“Initially, when most cases could still be traced back to China, a patient’s travel history often determined whether or not they needed to be isolated,” says Dr. Biddinger. But by mid-February, evidence started to emerge that unlike SARS, COVID-19 was being passed along by people who showed no signs of illness. “As soon as we realized asymptomatic transmission was a possibility, it drastically changed our perspective.”
The accelerating spread of the disease, coupled with the possibility of undetected transmission, made access to PPE a critical concern. In the initial weeks of the outbreak, overwhelming demand for PPE created a nationwide shortage. As the Materials Management team scrambled to bolster supply levels, the HICS team turned to an untapped resource to ensure hospital staff had the protection they needed. Since the H5N1 “bird” flu outbreak of 2004, Mass General had maintained a “rainy day” cache of gowns, gloves and N95 respirators in a local warehouse.
“We’d never needed it before,” Dr. Biddinger says. “But the fact that we made an ongoing investment in supplies meant we had what we needed to protect our staff when other hospital systems were struggling.”
By early March, Italy’s Lombardy region had emerged as the epicenter of the European outbreak. News from health care providers in Milan and other cities in the region painted a bleak picture of what lay in store for Boston. For Mass General Physician-in-Chief Katrina Armstrong, MD, those updates brought the potential scope of COVID-19 into sharp focus.
“The hospitals had failed and people were dying by the thousands,” Dr. Armstrong says. “In a sense, it was the magic hour. We needed to take action or we’d soon be in the same place.”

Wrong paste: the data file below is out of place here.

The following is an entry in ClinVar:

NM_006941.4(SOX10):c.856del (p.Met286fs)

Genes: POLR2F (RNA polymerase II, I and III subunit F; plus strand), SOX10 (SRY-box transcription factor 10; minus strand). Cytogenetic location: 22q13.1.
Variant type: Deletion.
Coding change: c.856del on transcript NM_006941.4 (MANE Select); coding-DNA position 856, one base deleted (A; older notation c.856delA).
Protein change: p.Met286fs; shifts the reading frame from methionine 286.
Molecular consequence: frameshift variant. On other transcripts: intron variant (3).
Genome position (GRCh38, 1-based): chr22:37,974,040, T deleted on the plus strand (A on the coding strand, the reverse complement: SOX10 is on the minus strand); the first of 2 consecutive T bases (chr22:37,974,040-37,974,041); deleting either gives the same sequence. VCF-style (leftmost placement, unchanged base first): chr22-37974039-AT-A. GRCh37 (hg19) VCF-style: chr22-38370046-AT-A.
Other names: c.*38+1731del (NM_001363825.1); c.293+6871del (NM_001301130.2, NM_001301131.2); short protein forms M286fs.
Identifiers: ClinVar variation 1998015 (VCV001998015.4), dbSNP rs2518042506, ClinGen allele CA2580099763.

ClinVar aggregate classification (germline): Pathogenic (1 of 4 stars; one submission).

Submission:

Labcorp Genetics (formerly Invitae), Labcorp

Using information from Italy and other hotspots, Mass General data scientists under the leadership of Peter Dunn, MD, created operational models to predict how the outbreak would impact the hospital. The models offered several possible scenarios. In the worst case scenario, the projected volume of COVID-19 patients would severely limit the hospital’s ability to care for patients with other illnesses.
Averting such a catastrophe required quick thinking. The hospital’s surge plan for large scale disasters was reviewed and enhanced. Patient Care Services and the Capacity Management team reconfigured space to more than double Mass General’s intensive care unit (ICU) capacity from 150 to 300 beds, allowing doctors to isolate all patients admitted with COVID symptoms. To reduce spread between patients, the Primary Care team established specialized Respiratory Infection Clinics to separate symptomatic individuals from the general population. Non-urgent elective surgeries were canceled and appointments were transitioned to telehealth. Even the hospital’s traditional teaching rounds were adapted to limit the risk of transmission.
“Our virtual health and telemedicine colleagues redesigned our digital conferencing tools to allow ‘remote’ rounding for the entire clinical team,” says Jim Gordon, MD, MPH, Mass General’s chief learning officer.
“The efforts and lessons of those first six weeks leave us better prepared to handle whatever comes next.”
The herculean effort paid off. By late April, new cases of COVID-19 started leveling off. Mass General it seemed, had avoided the worst case scenario outcome, despite having cared for more COVID-19 patients than any other hospital in the region.
“Across our entire enterprise, the response to this pandemic has been extraordinary,” Ms. Prestipino says. “We were able to quickly adapt and shift our operations so that when the surge came, we could keep accepting patients and keep our workforce safe.”
“The efforts and lessons of those first six weeks leave us better prepared to handle whatever comes next, whether it’s COVID or something else,” Dr. Biddinger says.
“This is just a reminder that we’re up to any challenge,” Dr. Armstrong says. “We’ve weathered the storm for two centuries, and we’ll continue to be there when people need us.”